By Jim Schutze
By Rachel Watts
By Lauren Drewes Daniels
By Anna Merlan
By Lee Escobedo
By Alice Laussade
By Scott Reitz
Despite the way this will undoubtedly be marketed, there's not as much novelty here as on 1994's American Recordings: Johnny Cash singing a U2 song? Hell, he did that on Zooropa. Singing with Tom Petty and backed by various Heartbreakers? That's all Unchained is. And sure, he offers his take on songs by Nick Cave and Will Oldham and Neil Diamond, yet those are only the latest additions to a list that includes Beck, Soundgarden, Glenn Danzig, Shel Silverstein, Nick Lowe, and Bob Dylan. It's rare that an artist can continue to add vital chapters to his history so deep into his career, but Johnny Cash manages to do it every time out. Solitary Man isn't as spare as the Johnny-and-guitar American Recordings, nor does it have as much going on as Unchained, the disc that saw Cash sitting in with Tom Petty & The Heartbreakers. It's more along the lines of "I Witnessed A Crime," one of the songs that didn't make American Recordings, featuring ZZ Top's Billy Gibbons adding his electric guitar--a series of small, well-chosen combos. He's paired up with Merle Haggard on "I'm Leavin' Now," Petty on "I Won't Back Down" and the title track, and Randy Scruggs, Marty Stuart, and Heartbreakers Mike Campbell and Benmont Tench elswhere. But none of that really matters.
What it comes down to is this: When Johnny Cash sings a song, it belongs to him, forever rendered in his weary baritone. The first eight songs on American III: Solitary Man were penned by others, five of the last six were written by Cash, and you can't tell the difference between the two sets. When Cash sings, "Did you know how much I love you?/'Cause I hope that somehow you...can save me...from this darkness," it's impossible to believe that "I See a Darkness" wasn't written with Johnny Cash in mind, or actually written in Cash's mind. Of course, when he's joined by "Darkness"' songwriter, Will Oldham, on vocals, you can hear why: Cash and Oldham sing together like blood brothers, Oldham's reedy desperation the flipside to Cash's heavy-hearted resignation. Backed by the low grumble of a piano and a couple of wispy acoustics, Cash wrings every drop of hope from each line, his voice growing stronger and clearer with each word: "Well I hope that someday buddy/We have peace in our lives/Together or apart, alone or with our wives/And we can stop our whoring and pull the smiles inside/And light it up forever and never go to sleep." Too bad Oldham already used the song as a title track to one of his own albums, because it sums up this disc much more than Neil Diamond's "Solitary Man." Make no mistake, this is the heart of the album, a song that speaks directly to a man who once crawled into a cave to die, figuring that the only way back from the edge was to jump over it. You can hear in his voice that he continues to see that darkness; he's just found a way around it.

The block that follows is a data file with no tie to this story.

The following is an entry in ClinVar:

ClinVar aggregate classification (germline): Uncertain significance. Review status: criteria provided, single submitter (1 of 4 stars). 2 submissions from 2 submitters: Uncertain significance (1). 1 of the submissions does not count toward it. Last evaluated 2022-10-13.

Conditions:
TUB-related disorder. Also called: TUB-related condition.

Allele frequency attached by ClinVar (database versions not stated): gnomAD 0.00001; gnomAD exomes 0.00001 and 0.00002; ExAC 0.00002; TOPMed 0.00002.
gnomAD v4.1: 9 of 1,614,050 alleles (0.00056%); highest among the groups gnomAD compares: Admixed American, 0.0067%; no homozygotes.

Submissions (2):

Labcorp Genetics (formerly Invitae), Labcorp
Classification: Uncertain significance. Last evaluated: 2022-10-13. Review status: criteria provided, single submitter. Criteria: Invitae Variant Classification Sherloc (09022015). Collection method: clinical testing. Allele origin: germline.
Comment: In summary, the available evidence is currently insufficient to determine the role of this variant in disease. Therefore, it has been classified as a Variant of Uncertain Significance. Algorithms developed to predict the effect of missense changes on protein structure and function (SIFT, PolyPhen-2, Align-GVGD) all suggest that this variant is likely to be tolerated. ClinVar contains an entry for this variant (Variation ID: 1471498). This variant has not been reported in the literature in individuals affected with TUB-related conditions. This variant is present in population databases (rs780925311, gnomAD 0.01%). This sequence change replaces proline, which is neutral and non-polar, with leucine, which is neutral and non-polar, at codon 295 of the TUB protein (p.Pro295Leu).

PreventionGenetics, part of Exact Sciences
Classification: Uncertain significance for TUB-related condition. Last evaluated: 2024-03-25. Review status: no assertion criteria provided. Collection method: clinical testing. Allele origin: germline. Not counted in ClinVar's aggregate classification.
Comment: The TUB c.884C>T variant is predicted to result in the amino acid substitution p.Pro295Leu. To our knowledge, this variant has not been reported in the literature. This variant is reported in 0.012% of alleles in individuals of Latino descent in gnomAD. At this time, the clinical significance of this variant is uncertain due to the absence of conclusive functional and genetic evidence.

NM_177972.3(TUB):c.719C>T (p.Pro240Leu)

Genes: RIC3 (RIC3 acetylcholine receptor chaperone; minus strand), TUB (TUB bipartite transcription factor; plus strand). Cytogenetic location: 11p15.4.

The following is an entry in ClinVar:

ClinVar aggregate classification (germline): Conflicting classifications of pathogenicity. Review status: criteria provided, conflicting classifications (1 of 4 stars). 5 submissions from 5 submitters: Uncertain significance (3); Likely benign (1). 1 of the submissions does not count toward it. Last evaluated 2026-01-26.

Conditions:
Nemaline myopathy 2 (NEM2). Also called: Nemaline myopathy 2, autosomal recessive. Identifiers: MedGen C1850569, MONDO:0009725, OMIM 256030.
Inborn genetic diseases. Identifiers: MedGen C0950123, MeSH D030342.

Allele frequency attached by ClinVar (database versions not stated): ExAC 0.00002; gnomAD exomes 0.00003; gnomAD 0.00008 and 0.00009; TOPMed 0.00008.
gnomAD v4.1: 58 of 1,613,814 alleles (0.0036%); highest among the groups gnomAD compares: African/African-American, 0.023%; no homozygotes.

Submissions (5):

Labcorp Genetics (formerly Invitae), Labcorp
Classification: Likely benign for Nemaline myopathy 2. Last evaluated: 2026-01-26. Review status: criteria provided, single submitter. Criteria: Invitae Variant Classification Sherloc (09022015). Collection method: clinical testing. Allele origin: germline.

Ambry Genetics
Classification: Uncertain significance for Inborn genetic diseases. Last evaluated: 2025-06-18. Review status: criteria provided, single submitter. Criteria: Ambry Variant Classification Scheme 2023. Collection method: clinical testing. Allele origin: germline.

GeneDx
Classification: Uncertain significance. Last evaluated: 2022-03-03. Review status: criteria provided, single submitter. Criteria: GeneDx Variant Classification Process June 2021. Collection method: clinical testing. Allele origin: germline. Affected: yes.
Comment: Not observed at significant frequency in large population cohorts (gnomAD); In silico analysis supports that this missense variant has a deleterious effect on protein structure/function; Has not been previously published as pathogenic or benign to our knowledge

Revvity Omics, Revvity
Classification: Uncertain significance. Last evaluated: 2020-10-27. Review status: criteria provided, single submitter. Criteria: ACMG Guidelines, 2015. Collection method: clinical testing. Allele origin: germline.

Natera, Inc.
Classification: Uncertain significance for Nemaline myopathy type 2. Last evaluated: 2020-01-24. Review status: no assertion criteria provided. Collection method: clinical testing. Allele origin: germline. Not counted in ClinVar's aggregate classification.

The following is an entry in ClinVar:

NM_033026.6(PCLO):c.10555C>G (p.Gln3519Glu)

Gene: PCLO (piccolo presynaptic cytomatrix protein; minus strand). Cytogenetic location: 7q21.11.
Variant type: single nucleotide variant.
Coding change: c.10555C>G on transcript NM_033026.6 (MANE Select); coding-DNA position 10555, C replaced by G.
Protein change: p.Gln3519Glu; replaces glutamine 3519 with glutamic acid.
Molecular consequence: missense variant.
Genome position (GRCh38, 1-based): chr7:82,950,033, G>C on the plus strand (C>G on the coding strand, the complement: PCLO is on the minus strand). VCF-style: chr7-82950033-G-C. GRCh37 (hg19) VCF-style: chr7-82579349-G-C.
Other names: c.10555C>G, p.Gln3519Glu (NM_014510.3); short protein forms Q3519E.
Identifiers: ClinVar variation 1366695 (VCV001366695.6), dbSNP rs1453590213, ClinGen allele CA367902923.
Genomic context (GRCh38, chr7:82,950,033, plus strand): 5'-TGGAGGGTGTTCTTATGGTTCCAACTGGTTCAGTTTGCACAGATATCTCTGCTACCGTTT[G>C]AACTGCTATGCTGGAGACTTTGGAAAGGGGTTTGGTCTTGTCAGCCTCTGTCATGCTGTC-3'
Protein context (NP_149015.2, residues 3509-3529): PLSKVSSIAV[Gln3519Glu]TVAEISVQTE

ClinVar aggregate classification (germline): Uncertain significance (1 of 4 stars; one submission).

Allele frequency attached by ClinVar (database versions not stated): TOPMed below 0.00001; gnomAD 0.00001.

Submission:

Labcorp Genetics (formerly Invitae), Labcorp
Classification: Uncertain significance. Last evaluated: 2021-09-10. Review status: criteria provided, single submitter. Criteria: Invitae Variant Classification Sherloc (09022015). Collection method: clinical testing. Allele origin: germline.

As good as Cash's "I See a Darkness" is, his take on Nick Cave and Mick Harvey's "The Mercy Seat" is almost better, with its cascading piano keys and moaning organs supporting Cash's lovegodmurder preaching, singing about crimes he did/didn't commit and Jesus' dying on the cross. From his jail-cell pulpit, Cash's words spill out with an intensity he hasn't displayed in years, his voice full of hellfire and brimstone goddammitdontletmedie. He's onstage at San Quentin or Folsom again, singing to the damned, and sounding as though he's one of 'em. And then, two songs later, he's out of the joint and in the midst of a Carter Family reunion, as Sheryl Crow and his wife, June Carter Cash, join him on his own "Field of Diamonds," storming straight outta hell and up into heaven. Only one man can make himself sound right at home in both places.
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